Conscious Emotion Regulation in Individuals With Disordered Eating When Viewing High-Fat and Low-Fat Food Images

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Dauber, Aubrey
Washburn University
Department of Psychology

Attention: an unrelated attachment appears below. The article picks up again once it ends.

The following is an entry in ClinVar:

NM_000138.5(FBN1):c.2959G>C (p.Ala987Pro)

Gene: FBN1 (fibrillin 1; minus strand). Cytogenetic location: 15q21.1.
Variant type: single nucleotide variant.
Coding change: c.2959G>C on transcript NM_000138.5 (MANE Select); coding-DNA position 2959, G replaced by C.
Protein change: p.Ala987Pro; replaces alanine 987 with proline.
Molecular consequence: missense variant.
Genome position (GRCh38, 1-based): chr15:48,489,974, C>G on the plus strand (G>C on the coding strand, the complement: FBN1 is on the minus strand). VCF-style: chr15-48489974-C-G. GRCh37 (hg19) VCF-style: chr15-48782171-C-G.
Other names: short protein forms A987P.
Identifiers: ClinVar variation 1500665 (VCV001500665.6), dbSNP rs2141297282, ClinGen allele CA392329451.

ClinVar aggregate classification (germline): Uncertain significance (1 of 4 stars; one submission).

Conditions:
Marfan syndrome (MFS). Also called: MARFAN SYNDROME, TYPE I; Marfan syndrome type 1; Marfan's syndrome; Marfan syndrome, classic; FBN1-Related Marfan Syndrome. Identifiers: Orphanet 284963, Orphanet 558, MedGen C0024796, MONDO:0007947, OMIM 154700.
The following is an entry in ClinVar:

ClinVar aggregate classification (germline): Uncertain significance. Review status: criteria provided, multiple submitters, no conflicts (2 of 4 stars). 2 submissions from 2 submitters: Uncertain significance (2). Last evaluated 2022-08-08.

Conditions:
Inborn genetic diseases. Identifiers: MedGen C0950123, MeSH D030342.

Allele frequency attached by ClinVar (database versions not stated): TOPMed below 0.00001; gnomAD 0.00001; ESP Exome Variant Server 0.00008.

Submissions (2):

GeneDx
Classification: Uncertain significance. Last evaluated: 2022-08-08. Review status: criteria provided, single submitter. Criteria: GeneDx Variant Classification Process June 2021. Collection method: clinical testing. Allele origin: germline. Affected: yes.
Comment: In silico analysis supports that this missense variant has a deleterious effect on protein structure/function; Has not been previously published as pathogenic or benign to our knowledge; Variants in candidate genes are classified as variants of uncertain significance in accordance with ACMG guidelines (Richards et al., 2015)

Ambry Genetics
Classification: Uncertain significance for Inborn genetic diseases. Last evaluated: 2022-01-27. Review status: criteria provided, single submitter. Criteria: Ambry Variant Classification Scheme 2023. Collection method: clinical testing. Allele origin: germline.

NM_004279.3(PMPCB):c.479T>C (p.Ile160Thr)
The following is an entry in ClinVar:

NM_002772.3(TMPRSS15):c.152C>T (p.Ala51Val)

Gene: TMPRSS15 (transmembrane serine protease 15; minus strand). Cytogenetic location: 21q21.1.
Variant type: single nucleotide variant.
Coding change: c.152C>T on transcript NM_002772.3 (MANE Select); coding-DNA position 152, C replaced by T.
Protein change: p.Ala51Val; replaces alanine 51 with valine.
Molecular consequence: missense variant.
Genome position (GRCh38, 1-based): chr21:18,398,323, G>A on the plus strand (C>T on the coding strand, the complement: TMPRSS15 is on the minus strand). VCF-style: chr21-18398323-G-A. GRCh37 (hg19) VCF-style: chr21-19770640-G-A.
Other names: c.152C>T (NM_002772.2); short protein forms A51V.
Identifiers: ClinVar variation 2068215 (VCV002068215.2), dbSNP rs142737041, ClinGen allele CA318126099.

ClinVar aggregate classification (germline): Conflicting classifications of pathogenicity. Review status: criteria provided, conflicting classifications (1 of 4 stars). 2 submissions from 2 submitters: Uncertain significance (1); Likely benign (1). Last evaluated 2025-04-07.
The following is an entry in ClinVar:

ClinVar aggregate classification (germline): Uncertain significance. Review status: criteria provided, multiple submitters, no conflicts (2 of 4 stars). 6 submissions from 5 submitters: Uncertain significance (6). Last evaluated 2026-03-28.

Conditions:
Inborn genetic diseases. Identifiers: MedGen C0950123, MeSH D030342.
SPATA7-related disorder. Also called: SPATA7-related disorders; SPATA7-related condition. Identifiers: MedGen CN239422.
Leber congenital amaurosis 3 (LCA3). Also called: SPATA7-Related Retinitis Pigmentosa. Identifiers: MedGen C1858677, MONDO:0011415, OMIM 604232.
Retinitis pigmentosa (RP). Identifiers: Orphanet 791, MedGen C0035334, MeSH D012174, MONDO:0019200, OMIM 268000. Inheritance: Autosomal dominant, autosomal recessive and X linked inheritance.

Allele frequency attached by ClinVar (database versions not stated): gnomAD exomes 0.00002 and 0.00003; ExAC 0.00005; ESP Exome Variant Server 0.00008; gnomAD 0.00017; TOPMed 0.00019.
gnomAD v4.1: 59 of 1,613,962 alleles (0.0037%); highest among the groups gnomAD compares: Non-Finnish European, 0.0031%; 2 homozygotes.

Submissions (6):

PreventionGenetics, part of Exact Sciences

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Individuals with Anorexia Nervosa (AN) experience an intense fear of gaining weight, resulting in the restriction of caloric intake (American Psychiatric Association, 2013). Research has indicated that AN individuals may have abnormally poor emotion regulation skills which can result in social isolation, ineffective coping strategies, and difficulty with day-to-day functioning (Geller, Cockell, Hewitt, Goldner, & Gordon, 2000; Lynch, Gray, Hempel, Titley, & O’Mahen, 2013). The current study replicates and expands on Racine et al.’s (2016) emotion-modulated startle paradigm (EMSP) research, which is a method that allows conscious, voluntary emotion regulation to be studied. Their study assessed how well individuals with AN could either “enhance,” “maintain,” or “suppress” their emotions when viewing positive, negative, neutral, and food images. In contrast to Racine et al. (2016), our study differentiated between high-fat and low-fat food image trials and included a healthy control (HC) group. Findings from this study revealed no significant differences between disordered eating (DE) and HC groups. Despite no significant group differences, results did indicate significant differences in how participants were able to regulate their emotions when viewing certain picture types.